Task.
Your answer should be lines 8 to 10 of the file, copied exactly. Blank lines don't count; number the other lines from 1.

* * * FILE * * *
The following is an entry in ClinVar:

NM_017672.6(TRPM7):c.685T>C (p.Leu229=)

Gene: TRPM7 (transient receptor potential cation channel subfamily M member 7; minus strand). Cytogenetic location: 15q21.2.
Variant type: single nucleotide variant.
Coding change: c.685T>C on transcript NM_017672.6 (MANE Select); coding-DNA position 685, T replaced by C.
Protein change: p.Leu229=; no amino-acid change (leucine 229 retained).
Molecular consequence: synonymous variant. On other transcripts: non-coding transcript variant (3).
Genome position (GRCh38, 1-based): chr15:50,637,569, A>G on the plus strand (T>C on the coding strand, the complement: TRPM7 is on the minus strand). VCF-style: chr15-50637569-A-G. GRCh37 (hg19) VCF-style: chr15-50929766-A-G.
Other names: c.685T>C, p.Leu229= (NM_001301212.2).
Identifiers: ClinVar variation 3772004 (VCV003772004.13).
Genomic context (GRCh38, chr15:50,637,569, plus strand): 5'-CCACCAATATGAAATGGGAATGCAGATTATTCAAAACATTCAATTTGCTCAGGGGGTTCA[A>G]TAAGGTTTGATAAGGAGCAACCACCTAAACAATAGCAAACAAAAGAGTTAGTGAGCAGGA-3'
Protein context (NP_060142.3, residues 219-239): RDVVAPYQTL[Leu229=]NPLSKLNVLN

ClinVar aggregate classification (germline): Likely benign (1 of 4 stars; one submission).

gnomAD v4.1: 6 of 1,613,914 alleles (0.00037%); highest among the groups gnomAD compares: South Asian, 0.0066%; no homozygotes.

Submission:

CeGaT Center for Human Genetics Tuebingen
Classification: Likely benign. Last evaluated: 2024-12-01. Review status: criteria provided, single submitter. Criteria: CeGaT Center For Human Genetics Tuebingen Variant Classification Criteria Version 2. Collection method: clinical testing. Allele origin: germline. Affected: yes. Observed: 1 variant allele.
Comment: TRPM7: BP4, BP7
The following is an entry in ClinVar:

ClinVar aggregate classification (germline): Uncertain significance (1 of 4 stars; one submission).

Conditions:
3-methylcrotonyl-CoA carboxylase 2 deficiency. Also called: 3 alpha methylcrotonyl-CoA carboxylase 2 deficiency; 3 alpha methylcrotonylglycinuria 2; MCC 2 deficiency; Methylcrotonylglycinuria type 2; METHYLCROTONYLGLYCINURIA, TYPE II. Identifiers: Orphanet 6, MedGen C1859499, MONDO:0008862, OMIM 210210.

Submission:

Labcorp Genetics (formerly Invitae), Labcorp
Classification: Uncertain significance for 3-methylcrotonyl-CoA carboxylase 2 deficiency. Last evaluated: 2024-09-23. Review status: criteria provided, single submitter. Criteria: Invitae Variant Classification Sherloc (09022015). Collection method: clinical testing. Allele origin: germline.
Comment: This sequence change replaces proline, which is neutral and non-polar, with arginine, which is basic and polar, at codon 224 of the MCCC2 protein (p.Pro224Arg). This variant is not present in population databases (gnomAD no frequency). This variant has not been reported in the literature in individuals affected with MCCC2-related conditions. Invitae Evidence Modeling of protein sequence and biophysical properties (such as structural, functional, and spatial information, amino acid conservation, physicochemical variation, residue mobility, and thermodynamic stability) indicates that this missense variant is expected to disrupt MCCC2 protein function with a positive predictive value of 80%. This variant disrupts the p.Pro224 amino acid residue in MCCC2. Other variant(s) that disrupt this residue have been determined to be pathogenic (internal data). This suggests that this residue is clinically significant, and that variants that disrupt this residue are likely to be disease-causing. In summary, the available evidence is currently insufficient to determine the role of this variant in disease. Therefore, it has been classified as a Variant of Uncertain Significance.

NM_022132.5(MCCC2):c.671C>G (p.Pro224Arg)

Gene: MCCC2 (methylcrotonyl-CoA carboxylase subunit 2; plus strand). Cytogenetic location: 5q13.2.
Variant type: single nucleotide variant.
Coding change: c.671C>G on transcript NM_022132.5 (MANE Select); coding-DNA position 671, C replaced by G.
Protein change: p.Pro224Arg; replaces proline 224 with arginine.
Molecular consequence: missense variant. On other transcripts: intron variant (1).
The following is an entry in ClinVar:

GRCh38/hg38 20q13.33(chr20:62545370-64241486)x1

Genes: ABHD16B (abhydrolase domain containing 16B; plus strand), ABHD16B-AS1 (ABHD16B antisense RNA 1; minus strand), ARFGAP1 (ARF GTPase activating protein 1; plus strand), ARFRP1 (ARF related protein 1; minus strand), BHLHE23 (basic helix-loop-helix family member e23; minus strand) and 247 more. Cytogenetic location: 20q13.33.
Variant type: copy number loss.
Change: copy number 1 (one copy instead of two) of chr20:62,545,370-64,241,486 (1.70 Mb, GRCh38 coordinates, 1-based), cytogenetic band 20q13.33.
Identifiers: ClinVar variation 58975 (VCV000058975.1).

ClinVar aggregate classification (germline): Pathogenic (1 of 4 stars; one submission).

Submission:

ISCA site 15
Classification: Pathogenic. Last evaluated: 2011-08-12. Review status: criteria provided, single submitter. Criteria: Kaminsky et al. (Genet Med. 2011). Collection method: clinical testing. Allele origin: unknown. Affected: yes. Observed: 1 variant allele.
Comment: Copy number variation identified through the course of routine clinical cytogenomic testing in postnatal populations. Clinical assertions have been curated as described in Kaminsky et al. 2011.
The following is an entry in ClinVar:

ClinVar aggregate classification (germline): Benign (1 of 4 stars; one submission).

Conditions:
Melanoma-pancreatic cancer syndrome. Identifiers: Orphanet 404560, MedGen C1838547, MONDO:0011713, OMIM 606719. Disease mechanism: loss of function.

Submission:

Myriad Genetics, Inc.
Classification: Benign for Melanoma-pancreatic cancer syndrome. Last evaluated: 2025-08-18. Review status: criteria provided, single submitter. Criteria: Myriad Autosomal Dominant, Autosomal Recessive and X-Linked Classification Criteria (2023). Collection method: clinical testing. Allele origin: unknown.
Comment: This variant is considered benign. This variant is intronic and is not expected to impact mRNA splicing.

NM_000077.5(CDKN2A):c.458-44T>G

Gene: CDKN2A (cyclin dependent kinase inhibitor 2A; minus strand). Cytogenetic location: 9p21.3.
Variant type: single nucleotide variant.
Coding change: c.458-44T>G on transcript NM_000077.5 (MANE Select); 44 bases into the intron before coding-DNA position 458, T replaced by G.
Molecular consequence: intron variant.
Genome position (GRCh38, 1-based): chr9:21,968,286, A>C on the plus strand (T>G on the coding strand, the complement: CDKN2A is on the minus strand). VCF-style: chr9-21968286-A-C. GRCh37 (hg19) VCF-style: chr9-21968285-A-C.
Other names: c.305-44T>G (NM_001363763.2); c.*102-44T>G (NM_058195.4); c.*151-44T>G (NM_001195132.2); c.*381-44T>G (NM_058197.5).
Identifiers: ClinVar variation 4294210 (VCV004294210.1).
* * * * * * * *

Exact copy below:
Genome position (GRCh38, 1-based): chr15:50,637,569, A>G on the plus strand (T>C on the coding strand, the complement: TRPM7 is on the minus strand). VCF-style: chr15-50637569-A-G. GRCh37 (hg19) VCF-style: chr15-50929766-A-G.
Other names: c.685T>C, p.Leu229= (NM_001301212.2).
Identifiers: ClinVar variation 3772004 (VCV003772004.13).